Lloyds Bank brushes off Brexit fears with £4 billion investor payout
Lloyds Banking Group shrugged off mounting concerns over Brexit to unveil a four billion pound (5.21 billion U.S. dollars) dividend and share buyback bonanza for investors on Wednesday, despite weaker than expected growth in profits for 2018.
Britain's biggest mortgage lender posted a 24 percent rise in net profits to 4.4 billion pounds, below expectations of 4.6 billion pounds, according to a company-provided average of analyst forecasts.
It pledged to pay a 3.21 pence per share total dividend, up five percent, and unveiled a 1.75 billion pound share buyback. That would still leave the bank's core capital ratio — a key measure of financial strength — at 13.9 percent.
The bank's bumper payout and confident tone on the economy struck a contrast with rivals Royal Bank of Scotland and HSBC, which in the last week both reported taking provisions against Brexit amid concerns bad loans could rise.
Lloyds shares rose 2.7 percent, outperforming a one percent rise in the FTSE 350 banks index.
Britain's largest domestic bank resisted any suggestion of complacency in its outlook for the economy, saying it recognized uncertainties existed.
Chief Executive António Horta Osório said he was betting on a last-minute accord between British Prime Minister Theresa May and the EU on the future trading relationship between Britain and the bloc.
“We are planning for a deal and a smooth Brexit transition that should lead the economy to grow at around the same pace you have now of about 1 to 1.5 percent,” the Portuguese CEO told reporters.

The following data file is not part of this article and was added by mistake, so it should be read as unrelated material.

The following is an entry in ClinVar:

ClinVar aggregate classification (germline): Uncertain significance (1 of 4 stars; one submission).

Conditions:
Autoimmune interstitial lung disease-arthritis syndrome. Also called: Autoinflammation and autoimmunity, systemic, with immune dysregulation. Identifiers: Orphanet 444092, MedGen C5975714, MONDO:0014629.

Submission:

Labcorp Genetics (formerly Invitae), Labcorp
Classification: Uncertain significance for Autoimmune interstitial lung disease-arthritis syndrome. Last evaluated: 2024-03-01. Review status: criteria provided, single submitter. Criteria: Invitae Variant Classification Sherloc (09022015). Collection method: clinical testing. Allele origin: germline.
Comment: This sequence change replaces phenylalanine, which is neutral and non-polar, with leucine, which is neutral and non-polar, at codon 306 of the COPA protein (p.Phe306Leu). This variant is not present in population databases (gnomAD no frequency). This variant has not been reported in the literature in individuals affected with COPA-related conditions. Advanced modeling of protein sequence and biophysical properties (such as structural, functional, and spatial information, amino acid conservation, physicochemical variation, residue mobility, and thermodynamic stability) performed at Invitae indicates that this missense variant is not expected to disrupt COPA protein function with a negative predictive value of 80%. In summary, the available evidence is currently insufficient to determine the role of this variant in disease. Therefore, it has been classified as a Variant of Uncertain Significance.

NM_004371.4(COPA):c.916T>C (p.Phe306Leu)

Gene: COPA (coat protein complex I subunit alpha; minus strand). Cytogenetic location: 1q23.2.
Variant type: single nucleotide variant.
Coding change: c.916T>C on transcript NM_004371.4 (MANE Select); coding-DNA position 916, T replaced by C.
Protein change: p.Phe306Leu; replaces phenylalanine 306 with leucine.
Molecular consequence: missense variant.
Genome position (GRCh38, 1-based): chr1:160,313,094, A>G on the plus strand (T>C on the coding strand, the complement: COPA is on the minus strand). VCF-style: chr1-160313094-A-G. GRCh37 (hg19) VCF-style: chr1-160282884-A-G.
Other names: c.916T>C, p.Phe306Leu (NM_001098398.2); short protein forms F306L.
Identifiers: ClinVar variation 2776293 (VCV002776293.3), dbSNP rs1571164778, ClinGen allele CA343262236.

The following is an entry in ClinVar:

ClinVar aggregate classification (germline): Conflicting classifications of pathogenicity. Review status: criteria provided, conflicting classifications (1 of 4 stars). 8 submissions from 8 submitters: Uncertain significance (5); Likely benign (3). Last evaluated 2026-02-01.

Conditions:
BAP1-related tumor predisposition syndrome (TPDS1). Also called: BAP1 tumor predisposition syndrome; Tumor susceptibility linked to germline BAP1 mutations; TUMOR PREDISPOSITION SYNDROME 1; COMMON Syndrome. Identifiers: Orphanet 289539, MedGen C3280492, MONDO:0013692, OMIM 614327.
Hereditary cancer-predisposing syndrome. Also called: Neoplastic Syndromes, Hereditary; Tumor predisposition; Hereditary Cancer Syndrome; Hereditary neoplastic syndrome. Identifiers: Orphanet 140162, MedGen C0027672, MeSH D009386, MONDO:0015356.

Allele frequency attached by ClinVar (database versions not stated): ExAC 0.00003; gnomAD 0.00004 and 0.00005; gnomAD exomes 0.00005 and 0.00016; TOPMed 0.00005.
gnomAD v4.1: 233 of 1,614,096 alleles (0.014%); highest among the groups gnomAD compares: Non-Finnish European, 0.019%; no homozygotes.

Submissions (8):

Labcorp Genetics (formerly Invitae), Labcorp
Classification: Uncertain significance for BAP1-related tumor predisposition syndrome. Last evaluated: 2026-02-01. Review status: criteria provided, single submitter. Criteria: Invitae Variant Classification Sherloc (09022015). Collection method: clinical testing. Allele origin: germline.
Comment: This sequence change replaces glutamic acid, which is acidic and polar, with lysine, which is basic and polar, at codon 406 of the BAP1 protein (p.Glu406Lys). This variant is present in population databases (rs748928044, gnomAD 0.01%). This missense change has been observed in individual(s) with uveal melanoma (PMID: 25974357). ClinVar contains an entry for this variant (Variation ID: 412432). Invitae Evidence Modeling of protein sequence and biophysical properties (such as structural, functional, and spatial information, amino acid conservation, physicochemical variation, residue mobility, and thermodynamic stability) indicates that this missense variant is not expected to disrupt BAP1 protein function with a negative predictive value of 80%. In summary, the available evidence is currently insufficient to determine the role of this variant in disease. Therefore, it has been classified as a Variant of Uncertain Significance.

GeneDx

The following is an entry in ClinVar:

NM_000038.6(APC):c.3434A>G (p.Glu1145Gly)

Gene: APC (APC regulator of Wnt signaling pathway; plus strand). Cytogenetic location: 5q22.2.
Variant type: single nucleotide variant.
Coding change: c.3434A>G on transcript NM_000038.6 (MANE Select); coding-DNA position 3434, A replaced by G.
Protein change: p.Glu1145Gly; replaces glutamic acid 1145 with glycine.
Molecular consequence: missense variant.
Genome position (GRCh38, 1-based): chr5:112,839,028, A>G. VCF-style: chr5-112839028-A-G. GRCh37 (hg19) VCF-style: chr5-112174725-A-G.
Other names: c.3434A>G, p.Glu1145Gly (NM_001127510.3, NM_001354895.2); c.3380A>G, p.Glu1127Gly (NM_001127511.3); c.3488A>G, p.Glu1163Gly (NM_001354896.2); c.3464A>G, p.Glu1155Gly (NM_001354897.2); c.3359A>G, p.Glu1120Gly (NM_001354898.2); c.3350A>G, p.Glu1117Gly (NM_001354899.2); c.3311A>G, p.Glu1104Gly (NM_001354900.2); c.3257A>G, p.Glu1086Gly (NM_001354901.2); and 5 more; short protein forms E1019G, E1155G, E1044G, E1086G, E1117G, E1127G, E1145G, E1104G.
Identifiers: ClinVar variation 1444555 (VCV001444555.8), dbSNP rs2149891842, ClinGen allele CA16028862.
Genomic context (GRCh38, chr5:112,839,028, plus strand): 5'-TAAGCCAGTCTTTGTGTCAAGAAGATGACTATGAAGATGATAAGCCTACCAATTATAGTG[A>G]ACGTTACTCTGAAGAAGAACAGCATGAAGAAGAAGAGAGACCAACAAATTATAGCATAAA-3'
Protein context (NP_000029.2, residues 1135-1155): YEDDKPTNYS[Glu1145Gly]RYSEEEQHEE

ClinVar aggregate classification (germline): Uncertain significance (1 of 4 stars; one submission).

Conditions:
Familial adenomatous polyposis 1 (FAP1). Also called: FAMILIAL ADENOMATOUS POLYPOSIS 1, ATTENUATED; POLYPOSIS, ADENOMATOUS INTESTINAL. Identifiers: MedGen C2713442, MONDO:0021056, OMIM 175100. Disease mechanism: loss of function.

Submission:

“Of course other scenarios can play out ... Irrespective of that our business model is the right one and it is true that we face the future with confidence, otherwise, we would not be ramping up our investment in this business.”
The bank said it had spent one billion pounds on digitizing its business and bulking up its wealth management operations, as it seeks to expand into the financial planning and retirement market via a joint venture with Schroders.
Lloyds is seen as hugely exposed to any downturn through its billions of pounds of lending to British consumers and businesses.
In recent weeks the Bank of England has warned Britain faces its weakest economic growth in a decade, with a one in four chance of a recession this year.
Despite Lloyds' bullish tone on the economy, impairments for the year increased by 18 percent to 937 million pounds as the bank integrated the MBNA credit card portfolio it bought from Bank of America in 2017.
Horta-Osorio's total pay package for the year slipped to 6.3 million pounds from 6.4 million pounds the previous year, but remains significantly higher than his counterparts at RBS and HSBC.
The bank's shares remain at a similar level to when he took over the reins in January 2011, despite its profits rising steadily each year since, a factor which analysts attributed to investors' concerns about Britain's uncertain outlook.
“Lloyds is indelibly plugged into the UK economy, and the shadow cast by Brexit means the bank's shares are left out in the cold. If there's a positive resolution to the current political uncertainty, we would expect the shares to rally,” said Laith Khalaf, senior analyst at investment platform Hargreaves Lansdown.